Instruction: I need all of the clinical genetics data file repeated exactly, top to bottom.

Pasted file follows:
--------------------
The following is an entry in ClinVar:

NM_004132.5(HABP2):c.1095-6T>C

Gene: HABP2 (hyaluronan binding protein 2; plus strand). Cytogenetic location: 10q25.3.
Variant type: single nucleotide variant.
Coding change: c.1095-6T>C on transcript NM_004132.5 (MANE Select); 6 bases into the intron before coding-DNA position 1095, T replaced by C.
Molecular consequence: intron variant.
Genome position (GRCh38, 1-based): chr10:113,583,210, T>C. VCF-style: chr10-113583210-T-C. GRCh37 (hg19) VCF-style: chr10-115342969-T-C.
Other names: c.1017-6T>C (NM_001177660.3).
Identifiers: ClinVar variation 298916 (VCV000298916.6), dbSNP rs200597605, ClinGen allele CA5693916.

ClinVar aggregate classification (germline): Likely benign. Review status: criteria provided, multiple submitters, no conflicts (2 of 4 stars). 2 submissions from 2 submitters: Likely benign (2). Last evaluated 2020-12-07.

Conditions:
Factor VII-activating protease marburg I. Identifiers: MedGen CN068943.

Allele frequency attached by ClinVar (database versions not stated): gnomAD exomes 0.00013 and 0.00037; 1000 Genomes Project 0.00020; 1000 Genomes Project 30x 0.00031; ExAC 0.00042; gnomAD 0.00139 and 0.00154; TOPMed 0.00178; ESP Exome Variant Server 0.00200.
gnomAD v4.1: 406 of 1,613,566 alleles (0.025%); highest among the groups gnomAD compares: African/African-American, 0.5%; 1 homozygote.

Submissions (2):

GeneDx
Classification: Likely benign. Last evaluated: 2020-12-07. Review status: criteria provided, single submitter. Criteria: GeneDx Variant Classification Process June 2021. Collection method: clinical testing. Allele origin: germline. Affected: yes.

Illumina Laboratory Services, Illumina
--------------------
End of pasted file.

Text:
The following is an entry in ClinVar:

NM_004132.5(HABP2):c.1095-6T>C

Gene: HABP2 (hyaluronan binding protein 2; plus strand). Cytogenetic location: 10q25.3.
Variant type: single nucleotide variant.
Coding change: c.1095-6T>C on transcript NM_004132.5 (MANE Select); 6 bases into the intron before coding-DNA position 1095, T replaced by C.
Molecular consequence: intron variant.
Genome position (GRCh38, 1-based): chr10:113,583,210, T>C. VCF-style: chr10-113583210-T-C. GRCh37 (hg19) VCF-style: chr10-115342969-T-C.
Other names: c.1017-6T>C (NM_001177660.3).
Identifiers: ClinVar variation 298916 (VCV000298916.6), dbSNP rs200597605, ClinGen allele CA5693916.

ClinVar aggregate classification (germline): Likely benign. Review status: criteria provided, multiple submitters, no conflicts (2 of 4 stars). 2 submissions from 2 submitters: Likely benign (2). Last evaluated 2020-12-07.

Conditions:
Factor VII-activating protease marburg I. Identifiers: MedGen CN068943.

Allele frequency attached by ClinVar (database versions not stated): gnomAD exomes 0.00013 and 0.00037; 1000 Genomes Project 0.00020; 1000 Genomes Project 30x 0.00031; ExAC 0.00042; gnomAD 0.00139 and 0.00154; TOPMed 0.00178; ESP Exome Variant Server 0.00200.
gnomAD v4.1: 406 of 1,613,566 alleles (0.025%); highest among the groups gnomAD compares: African/African-American, 0.5%; 1 homozygote.

Submissions (2):

GeneDx
Classification: Likely benign. Last evaluated: 2020-12-07. Review status: criteria provided, single submitter. Criteria: GeneDx Variant Classification Process June 2021. Collection method: clinical testing. Allele origin: germline. Affected: yes.

Illumina Laboratory Services, Illumina